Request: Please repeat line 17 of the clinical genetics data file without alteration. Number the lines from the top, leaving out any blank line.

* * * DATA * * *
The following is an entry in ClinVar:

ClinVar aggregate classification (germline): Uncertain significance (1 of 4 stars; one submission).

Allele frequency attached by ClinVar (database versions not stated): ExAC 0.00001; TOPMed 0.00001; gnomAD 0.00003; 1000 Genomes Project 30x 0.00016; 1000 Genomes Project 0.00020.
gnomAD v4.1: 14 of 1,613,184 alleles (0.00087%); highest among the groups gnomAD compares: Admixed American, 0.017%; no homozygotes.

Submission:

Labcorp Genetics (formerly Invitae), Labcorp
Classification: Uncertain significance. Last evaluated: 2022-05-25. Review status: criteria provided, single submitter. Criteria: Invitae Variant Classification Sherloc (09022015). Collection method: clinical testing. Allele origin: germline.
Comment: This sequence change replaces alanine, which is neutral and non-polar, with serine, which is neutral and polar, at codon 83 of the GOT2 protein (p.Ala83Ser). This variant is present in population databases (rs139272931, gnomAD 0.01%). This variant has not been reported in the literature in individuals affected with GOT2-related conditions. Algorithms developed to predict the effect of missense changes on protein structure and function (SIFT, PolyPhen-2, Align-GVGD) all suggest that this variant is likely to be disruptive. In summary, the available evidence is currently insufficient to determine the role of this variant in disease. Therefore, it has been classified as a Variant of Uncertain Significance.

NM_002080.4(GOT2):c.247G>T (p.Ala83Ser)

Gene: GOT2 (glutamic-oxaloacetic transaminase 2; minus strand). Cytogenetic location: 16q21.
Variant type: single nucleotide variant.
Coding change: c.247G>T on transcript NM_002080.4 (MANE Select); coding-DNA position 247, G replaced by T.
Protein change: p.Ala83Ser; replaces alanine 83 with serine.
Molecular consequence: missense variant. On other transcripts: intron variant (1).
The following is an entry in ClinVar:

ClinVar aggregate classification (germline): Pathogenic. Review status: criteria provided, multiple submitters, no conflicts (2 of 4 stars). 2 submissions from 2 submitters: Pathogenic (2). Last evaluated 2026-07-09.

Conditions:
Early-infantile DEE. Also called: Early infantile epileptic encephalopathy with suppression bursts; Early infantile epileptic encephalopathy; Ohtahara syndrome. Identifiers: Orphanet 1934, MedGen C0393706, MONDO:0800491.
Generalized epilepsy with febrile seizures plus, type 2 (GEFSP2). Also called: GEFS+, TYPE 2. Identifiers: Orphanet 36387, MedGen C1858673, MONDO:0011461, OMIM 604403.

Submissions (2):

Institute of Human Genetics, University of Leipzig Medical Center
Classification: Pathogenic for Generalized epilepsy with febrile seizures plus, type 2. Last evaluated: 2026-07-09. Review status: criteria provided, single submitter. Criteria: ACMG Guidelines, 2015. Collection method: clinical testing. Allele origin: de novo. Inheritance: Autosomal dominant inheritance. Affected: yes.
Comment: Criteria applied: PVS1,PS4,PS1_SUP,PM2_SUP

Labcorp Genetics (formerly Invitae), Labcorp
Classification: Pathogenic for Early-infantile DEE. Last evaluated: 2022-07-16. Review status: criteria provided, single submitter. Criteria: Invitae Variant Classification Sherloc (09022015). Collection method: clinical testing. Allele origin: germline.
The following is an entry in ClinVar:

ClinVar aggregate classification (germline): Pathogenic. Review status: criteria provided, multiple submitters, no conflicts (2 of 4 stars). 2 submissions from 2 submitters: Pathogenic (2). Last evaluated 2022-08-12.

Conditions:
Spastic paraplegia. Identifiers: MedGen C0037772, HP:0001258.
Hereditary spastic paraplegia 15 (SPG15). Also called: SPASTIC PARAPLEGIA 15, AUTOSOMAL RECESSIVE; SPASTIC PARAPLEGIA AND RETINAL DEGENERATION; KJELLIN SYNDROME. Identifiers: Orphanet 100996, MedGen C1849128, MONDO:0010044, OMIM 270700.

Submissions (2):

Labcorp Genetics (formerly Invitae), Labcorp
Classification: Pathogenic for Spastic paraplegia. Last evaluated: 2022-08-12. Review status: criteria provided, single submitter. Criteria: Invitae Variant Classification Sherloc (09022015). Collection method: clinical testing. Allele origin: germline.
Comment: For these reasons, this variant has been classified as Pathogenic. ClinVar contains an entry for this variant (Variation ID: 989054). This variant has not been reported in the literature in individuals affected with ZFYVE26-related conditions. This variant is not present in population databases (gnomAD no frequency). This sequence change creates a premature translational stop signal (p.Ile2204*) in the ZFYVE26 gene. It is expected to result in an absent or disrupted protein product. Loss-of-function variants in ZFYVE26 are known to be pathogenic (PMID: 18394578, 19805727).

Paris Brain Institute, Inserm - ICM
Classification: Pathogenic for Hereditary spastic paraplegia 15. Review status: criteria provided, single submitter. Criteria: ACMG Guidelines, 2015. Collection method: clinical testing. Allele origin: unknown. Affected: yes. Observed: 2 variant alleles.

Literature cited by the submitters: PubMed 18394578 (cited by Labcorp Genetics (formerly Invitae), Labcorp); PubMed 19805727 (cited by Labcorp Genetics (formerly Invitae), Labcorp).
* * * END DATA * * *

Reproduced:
Conditions: